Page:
For manufacturers, exports have trended in the right direction through the first seven months of this year—a welcome development after weaker data in each of the past two years. Using non-seasonally adjusted data, U.S.-manufactured goods exports totaled $628.69 billion year-to-date in July, up 3.87 percent from $605.25 billion one year ago.

This reflects better year-to-date figures in five of the top six markets for U.S.-manufactured goods: Canada (up from $155.49 billion to $161.91 billion), Mexico (up from $131.34 billion to $138.53 billion), China (up from $60.36 billion to $69.28 billion), Japan (up from $35.27 billion to $38.49 billion) and Germany (up from $28.40 billion to $30.28 billion). The lone exception was our fifth-largest trading partner, the United Kingdom (down from $32.18 billion to $31.55 billion), with marginally softer exports to that nation year-to-date compared with 2016.

Productivity and Costs (Revised)
The Bureau of Labor Statistics reported that manufacturing labor productivity grew modestly in the second quarter, up 2.9 percent, rebounding from the 0.2 percent gain seen in the first quarter. This was revised up slightly from an earlier estimate of 2.5 percent, and it was the third straight quarterly increase in productivity in the sector, improving from two consecutive declines in mid-2016. In this release, manufacturing output rose by 2.1 percent, up from the prior estimate of 1.6 percent but slowing somewhat from the first quarter’s 2.4 percent increase. The increase in productivity stemmed from a 0.7 percent decrease in hours worked, and as a result, unit labor costs edged down 0.4 percent in the second quarter.

There were large sectoral differences in the data, with labor productivity for durable goods firms jumping 3.8 percent in the second quarter and bouncing back from a 1.0 percent decline in the first quarter. Durable goods output was up 1.0 percent in the second quarter, with unit labor costs off by 0.6 percent. In contrast, labor productivity for nondurable goods manufacturers rose by 0.5 percent, an improvement from the earlier estimate of being down by 0.1 percent, but off from a 2.6 percent gain in the first quarter. Nondurable goods output rose 3.4 percent in the latest data, its best quarterly increase in nearly seven years, but this was offset by more hours worked. Unit labor costs for nondurable goods businesses increased by 1.0 percent.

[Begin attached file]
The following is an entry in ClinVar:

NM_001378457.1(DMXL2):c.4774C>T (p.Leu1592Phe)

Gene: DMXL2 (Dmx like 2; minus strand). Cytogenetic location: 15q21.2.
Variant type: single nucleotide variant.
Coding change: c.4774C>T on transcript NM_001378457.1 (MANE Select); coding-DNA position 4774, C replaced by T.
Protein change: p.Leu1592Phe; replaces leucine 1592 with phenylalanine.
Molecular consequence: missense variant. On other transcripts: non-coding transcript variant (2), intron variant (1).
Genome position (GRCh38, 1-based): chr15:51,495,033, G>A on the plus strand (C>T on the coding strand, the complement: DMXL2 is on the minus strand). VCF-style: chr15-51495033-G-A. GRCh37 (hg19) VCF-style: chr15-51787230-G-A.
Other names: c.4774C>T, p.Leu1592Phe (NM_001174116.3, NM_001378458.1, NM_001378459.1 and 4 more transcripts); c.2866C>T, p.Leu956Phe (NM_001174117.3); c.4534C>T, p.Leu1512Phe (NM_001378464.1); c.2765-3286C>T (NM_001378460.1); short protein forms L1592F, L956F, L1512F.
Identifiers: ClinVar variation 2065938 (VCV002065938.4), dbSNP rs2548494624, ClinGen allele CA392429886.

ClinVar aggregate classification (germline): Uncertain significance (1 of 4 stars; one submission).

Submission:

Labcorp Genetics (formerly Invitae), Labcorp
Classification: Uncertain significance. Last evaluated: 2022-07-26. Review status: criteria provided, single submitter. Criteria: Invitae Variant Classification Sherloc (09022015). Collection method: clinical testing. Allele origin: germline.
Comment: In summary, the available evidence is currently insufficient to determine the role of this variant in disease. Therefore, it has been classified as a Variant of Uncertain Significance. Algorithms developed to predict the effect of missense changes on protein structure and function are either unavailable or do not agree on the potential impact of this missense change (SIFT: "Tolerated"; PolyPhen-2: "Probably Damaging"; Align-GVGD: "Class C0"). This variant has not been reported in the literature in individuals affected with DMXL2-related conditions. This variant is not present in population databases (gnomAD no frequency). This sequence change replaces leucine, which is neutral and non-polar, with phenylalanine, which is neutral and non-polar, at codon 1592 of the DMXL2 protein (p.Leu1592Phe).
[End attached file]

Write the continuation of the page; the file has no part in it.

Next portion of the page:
Overall, this report represents some progress in terms of overall manufacturing productivity, but the longer-term trend remains a concern. Labor productivity in the sector has been essentially stagnant since the Great Recession, down 0.05 percent, and in 2016 it averaged just 0.2 percent. Through the first half of 2017, the annual rate was 1.5 percent. Still, that is well below the 5.2 percent pace for manufacturing output per worker experienced from 2002 to 2008. In general, manufacturers have benefited from being leaner, but the recent sluggishness in productivity and output growth has meant that unit labor costs have risen 9.1 percent since the end of 2011.

In the larger economy, nonfarm labor productivity increased by 1.5 percent in the second quarter. This was better than both its prior estimate of 0.9 percent and the 0.1 percent gain seen in the first quarter. Nonfarm output rose 4.0 percent in the second quarter, up from the earlier estimate of 3.4 percent and its fastest rate in more than two years. Hours worked and unit labor costs rose by 2.5 percent and 0.6 percent, respectively. Similar to the manufacturing data described above, nonfarm labor productivity has slowed considerably since the Great Recession, averaging 0.5 percent per year from 2011 to 2016. It was up by only 0.2 percent in 2016, with an annualized 0.8 percent increase through the first half of 2017. This compares with 2.7 percent growth from 2000 to 2007.

Questions or Comments?

Contact Chief Economist Chad Moutray at cmoutray@nam.org.